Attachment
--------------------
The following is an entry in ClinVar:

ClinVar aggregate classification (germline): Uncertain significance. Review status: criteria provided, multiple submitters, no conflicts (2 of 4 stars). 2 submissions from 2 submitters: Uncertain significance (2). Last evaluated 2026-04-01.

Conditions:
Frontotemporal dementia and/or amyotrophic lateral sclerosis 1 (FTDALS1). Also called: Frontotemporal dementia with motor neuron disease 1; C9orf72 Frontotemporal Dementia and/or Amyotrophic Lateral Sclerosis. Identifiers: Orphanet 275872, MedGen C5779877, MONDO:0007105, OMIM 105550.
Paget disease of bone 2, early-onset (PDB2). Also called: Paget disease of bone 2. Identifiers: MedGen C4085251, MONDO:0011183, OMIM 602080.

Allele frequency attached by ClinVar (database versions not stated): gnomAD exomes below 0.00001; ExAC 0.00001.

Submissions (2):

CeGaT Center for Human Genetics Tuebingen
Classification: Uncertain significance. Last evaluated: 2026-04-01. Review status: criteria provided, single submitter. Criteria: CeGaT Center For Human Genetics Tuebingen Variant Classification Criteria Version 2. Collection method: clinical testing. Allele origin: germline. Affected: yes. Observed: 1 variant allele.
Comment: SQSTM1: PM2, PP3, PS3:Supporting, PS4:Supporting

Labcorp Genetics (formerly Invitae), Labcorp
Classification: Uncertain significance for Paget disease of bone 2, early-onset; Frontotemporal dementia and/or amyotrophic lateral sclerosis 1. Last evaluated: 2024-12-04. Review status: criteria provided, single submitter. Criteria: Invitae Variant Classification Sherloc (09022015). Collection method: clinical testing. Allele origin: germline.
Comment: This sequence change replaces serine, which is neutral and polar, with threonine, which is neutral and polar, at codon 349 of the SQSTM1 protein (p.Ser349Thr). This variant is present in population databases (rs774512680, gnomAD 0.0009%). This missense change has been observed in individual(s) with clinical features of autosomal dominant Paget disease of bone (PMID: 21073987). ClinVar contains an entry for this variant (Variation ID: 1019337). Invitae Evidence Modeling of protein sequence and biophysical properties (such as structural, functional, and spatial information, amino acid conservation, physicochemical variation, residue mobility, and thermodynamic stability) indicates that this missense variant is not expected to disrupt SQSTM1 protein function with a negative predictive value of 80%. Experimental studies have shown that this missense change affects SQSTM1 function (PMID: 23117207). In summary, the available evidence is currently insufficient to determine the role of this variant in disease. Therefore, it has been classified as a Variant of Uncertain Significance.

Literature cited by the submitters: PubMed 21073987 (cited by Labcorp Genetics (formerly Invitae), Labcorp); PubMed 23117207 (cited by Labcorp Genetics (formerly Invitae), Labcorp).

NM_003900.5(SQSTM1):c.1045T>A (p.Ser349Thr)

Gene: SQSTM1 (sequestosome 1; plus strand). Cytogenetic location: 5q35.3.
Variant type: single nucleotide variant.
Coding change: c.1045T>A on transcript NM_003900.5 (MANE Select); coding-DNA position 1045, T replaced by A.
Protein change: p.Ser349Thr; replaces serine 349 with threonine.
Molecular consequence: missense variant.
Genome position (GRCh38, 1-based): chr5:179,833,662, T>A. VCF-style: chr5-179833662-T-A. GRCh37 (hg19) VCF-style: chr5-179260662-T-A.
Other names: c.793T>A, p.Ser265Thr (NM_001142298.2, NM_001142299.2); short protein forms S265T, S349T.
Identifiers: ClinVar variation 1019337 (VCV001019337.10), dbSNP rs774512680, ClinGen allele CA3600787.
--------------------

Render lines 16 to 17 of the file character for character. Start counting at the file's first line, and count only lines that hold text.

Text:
Gene: SQSTM1 (sequestosome 1; plus strand). Cytogenetic location: 5q35.3.
Variant type: single nucleotide variant.